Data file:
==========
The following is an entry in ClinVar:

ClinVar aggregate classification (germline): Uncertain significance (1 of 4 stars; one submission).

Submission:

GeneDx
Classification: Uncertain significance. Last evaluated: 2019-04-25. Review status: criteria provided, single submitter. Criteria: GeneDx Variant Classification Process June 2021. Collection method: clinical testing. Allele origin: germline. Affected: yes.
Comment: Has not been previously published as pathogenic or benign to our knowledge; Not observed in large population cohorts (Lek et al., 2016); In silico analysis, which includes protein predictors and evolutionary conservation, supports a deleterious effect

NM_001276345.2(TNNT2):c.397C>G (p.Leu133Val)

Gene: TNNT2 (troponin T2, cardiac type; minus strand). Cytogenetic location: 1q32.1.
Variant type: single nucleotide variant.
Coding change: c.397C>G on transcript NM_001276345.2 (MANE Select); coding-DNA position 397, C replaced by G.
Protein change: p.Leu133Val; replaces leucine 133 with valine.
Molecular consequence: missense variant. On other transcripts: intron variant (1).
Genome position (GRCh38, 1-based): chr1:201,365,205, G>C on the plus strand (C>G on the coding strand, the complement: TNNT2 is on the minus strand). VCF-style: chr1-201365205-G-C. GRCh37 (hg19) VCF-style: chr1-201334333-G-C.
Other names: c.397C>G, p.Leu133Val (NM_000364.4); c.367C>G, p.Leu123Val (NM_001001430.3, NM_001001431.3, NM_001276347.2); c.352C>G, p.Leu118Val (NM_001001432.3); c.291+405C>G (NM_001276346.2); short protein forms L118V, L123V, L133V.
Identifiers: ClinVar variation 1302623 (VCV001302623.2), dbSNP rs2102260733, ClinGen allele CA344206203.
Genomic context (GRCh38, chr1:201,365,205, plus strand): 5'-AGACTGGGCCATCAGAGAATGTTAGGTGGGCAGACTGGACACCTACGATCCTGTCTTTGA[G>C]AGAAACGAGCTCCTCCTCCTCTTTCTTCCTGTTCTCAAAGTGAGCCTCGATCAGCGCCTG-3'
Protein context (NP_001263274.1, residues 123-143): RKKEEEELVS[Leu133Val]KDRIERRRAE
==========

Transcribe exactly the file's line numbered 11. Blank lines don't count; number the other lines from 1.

Protein change: p.Leu133Val; replaces leucine 133 with valine.